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What business owners should know about eminent domain

On Behalf of | Jan 20, 2017 | Business & Commercial Litigation

When most people hear the term commercial litigation, their thoughts immediately turn to complex court cases concerning everything from contract disputes and shareholder disagreements to valuation issues and even antitrust violations.

While there is technically nothing inaccurate about any of these depictions of commercial litigation, it’s important to understand that it’s a fairly nebulous term, meaning that it can actually center around other legal issues that people might not otherwise associate with the business world, including eminent domain.

In recognition of this reality, today’s post, the first in a series, will spend some time discussing this complex — and frequently controversial — topic.

What exactly is eminent domain?

At its core, eminent domain essentially refers to the inherent power of the state or federal government to take ownership and possession of private land for public use provided the property owner is paid just compensation for the seizure.

Does Tennessee set forth any limitations on what constitutes “public use?”

In response to the landmark decision of the Supreme Court of the United States in Kelo v. City of New London, the state legislature passed a law expressly dictating that public use, as it relates to eminent domain, precludes the following: “private use or benefit, or the indirect public benefits resulting from private economic development and private commercial enterprise, including increased tax revenue and increased employment opportunity.”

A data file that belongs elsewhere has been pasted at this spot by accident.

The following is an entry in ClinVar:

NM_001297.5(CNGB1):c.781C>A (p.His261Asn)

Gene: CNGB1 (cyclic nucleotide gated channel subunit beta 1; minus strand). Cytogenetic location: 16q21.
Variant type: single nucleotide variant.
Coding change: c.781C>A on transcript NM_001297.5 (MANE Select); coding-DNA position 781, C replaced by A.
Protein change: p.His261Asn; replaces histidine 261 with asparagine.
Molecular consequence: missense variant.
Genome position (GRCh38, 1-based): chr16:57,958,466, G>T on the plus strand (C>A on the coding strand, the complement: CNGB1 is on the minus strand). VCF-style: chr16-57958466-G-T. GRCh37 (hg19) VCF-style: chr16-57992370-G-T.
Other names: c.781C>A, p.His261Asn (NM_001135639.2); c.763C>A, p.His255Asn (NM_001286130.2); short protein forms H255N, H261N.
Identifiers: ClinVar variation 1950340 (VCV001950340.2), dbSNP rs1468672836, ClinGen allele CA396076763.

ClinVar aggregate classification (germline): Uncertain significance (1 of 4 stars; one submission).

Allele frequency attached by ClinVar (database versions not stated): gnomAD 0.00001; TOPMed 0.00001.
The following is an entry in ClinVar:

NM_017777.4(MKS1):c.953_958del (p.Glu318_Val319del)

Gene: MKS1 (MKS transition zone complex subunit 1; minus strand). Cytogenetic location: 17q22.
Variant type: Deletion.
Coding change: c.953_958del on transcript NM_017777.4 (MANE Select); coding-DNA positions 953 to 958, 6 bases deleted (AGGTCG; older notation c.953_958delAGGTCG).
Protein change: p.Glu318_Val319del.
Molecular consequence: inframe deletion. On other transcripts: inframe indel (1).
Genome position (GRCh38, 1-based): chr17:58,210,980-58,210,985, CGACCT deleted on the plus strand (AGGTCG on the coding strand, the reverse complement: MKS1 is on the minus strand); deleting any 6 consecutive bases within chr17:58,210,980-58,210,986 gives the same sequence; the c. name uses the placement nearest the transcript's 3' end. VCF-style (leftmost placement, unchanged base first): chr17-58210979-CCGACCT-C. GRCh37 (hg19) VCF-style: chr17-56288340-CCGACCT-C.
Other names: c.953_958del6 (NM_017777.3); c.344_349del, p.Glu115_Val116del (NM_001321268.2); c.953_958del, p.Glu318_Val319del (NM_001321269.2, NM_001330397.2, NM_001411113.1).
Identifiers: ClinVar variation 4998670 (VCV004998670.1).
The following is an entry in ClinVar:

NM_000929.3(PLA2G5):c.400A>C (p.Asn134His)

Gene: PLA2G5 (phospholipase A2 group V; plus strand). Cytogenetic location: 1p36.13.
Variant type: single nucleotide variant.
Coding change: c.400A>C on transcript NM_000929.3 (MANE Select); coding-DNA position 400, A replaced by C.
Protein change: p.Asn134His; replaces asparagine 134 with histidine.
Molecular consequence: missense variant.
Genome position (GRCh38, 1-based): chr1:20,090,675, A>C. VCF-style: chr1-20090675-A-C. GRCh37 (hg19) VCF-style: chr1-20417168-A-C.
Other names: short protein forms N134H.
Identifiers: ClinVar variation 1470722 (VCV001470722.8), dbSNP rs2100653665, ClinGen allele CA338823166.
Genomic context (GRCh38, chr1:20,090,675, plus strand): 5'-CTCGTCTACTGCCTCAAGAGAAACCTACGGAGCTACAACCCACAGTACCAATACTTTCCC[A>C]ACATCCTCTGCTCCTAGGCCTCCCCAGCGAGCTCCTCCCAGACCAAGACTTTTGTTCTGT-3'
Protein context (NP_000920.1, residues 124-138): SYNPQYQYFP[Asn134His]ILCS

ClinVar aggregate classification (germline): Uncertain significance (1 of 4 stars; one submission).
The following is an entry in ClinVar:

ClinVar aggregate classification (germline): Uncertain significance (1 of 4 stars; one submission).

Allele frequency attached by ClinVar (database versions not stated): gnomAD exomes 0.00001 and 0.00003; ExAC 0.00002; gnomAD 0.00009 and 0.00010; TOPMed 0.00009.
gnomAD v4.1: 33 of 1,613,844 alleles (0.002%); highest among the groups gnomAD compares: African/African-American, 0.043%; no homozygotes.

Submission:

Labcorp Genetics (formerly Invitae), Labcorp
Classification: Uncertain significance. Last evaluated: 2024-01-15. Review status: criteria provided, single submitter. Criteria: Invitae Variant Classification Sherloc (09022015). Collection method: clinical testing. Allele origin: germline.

What then is considered to be for “public use?”  

Tennessee law has set forth a rather limited definition of what constitutes public use, providing that it’s only permissible under the following circumstances:

  • When the land is acquired for transportation projects
  • When the land is acquired to facilitate the functioning of a utility
  • When the land is acquired by a housing authority/community development agency for redevelopment of blighted areas
  • When the land is acquired for an industrial park
  • When the land is acquired for private use that’s merely incidental to a public use, provided no land is condemned or taken for the primary purpose of conveying or permitting the incidental private use

We’ll continue this discussion in future posts …

If you have any manner of legal question or concern as it relates to your business, consider speaking with a skilled legal professional who can provide answers and pursue solutions.